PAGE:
Trans-MAPP Symptom Patterns Study (SPS)

The MAPP Research Network’s second phase (MAPP II ) focused on building from the EPS cohort insights to characterize symptom patterns of change over longer follow-up time and to examine the correlations between symptoms, severity, and risk of change, as well as response to certain therapies. Additional emphasis was also placed on further defining distinct, clinically relevant UCPPS phenotypic subgroups based on pain and urologic and non-urologic symptom profiles. The MAPP II Trans-MAPP Symptom Patterns Study (SPS) enrolled a larger cohort of male and female UCPPS participants (620 consisting of 410 females and 210 males) and assessed them in an extended longitudinal follow-up period of three years. A small cohort (73) of “Healthy Controls” (individuals without UCPPS symptoms) were also enrolled and examined. In addition, a cohort of UCPPS participants originally characterized in the MAPP I EPS protocol (100 of the 620 total) were followed between studies and then enrolled into the MAPP II SPS protocol. This allowed for up to nine years of follow-up for some UCPPS participants.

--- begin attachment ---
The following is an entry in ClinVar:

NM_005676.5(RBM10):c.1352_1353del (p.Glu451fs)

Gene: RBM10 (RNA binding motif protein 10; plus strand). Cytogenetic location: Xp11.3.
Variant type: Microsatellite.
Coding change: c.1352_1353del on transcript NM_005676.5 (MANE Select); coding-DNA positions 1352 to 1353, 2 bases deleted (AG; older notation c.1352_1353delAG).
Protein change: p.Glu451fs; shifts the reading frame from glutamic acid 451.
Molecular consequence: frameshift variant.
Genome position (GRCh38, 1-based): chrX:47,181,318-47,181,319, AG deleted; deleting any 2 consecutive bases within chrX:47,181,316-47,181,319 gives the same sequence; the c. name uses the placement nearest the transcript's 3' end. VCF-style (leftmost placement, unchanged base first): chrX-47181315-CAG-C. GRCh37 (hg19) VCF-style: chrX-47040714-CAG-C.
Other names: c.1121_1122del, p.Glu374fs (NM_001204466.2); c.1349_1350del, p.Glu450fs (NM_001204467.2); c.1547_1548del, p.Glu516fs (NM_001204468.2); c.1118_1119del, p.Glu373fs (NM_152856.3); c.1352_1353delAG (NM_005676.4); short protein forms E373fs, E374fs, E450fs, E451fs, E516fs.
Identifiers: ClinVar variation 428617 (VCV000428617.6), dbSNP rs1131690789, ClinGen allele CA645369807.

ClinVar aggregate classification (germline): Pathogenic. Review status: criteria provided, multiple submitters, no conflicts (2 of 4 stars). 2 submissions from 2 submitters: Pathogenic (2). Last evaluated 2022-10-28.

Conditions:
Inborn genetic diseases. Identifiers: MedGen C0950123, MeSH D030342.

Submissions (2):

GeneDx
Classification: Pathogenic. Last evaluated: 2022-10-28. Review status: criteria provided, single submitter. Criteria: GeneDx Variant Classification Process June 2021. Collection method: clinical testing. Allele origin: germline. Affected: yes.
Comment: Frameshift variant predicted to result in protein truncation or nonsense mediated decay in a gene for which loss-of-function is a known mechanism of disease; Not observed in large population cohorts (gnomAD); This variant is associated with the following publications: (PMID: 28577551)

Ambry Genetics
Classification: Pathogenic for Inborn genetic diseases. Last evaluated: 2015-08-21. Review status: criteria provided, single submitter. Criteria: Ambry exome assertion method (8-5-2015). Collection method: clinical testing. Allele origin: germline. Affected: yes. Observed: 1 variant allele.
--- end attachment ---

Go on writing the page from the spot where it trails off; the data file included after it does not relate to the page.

Summary of MAPP 2 Participant enrollment.

The SPS was conducted by nine Discovery Sites and two Core Sites:

  • Discovery Sites:
    • Cedars-Sinai, Los Angeles, CA
    • Harvard Medical School/Boston Children’s Hospital, Boston, MA
    • Northwestern University, Chicago, IL
    • Queens University, Kingston Ontario, Canada
    • University of California, Los Angeles, Los Angeles, CA
    • University of Iowa, Iowa City, IA
    • University of Michigan, Ann Arbor, MI
    • University of Washington/Washington State University, Seattle, WA
    • Washington University, St. Louis, St. Louis, MO
  • Core Sites: